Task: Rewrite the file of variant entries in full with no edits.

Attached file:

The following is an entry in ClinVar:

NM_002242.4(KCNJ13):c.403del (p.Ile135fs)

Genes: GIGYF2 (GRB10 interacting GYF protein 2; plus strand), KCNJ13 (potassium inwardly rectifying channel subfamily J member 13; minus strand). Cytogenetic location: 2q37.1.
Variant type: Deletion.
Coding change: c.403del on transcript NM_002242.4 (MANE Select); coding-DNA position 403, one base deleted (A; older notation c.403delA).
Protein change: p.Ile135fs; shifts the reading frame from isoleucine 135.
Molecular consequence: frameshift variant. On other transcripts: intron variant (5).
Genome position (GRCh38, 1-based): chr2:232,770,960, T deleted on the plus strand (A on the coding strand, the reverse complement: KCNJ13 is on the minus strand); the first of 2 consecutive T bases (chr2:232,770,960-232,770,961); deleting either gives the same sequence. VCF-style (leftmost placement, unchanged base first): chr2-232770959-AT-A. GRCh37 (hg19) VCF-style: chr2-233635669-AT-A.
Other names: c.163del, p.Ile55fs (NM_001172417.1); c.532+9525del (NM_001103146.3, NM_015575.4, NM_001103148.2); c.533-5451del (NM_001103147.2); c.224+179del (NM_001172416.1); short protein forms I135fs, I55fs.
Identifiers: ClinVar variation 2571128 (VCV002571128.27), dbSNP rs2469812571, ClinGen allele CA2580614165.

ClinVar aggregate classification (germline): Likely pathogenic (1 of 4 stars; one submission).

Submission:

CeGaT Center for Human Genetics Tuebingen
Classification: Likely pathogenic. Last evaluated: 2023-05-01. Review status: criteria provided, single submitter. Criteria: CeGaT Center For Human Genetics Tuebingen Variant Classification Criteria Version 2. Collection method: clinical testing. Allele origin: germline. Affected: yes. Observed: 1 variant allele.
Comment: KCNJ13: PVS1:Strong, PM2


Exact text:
The following is an entry in ClinVar:

NM_002242.4(KCNJ13):c.403del (p.Ile135fs)

Genes: GIGYF2 (GRB10 interacting GYF protein 2; plus strand), KCNJ13 (potassium inwardly rectifying channel subfamily J member 13; minus strand). Cytogenetic location: 2q37.1.
Variant type: Deletion.
Coding change: c.403del on transcript NM_002242.4 (MANE Select); coding-DNA position 403, one base deleted (A; older notation c.403delA).
Protein change: p.Ile135fs; shifts the reading frame from isoleucine 135.
Molecular consequence: frameshift variant. On other transcripts: intron variant (5).
Genome position (GRCh38, 1-based): chr2:232,770,960, T deleted on the plus strand (A on the coding strand, the reverse complement: KCNJ13 is on the minus strand); the first of 2 consecutive T bases (chr2:232,770,960-232,770,961); deleting either gives the same sequence. VCF-style (leftmost placement, unchanged base first): chr2-232770959-AT-A. GRCh37 (hg19) VCF-style: chr2-233635669-AT-A.
Other names: c.163del, p.Ile55fs (NM_001172417.1); c.532+9525del (NM_001103146.3, NM_015575.4, NM_001103148.2); c.533-5451del (NM_001103147.2); c.224+179del (NM_001172416.1); short protein forms I135fs, I55fs.
Identifiers: ClinVar variation 2571128 (VCV002571128.27), dbSNP rs2469812571, ClinGen allele CA2580614165.

ClinVar aggregate classification (germline): Likely pathogenic (1 of 4 stars; one submission).

Submission:

CeGaT Center for Human Genetics Tuebingen
Classification: Likely pathogenic. Last evaluated: 2023-05-01. Review status: criteria provided, single submitter. Criteria: CeGaT Center For Human Genetics Tuebingen Variant Classification Criteria Version 2. Collection method: clinical testing. Allele origin: germline. Affected: yes. Observed: 1 variant allele.
Comment: KCNJ13: PVS1:Strong, PM2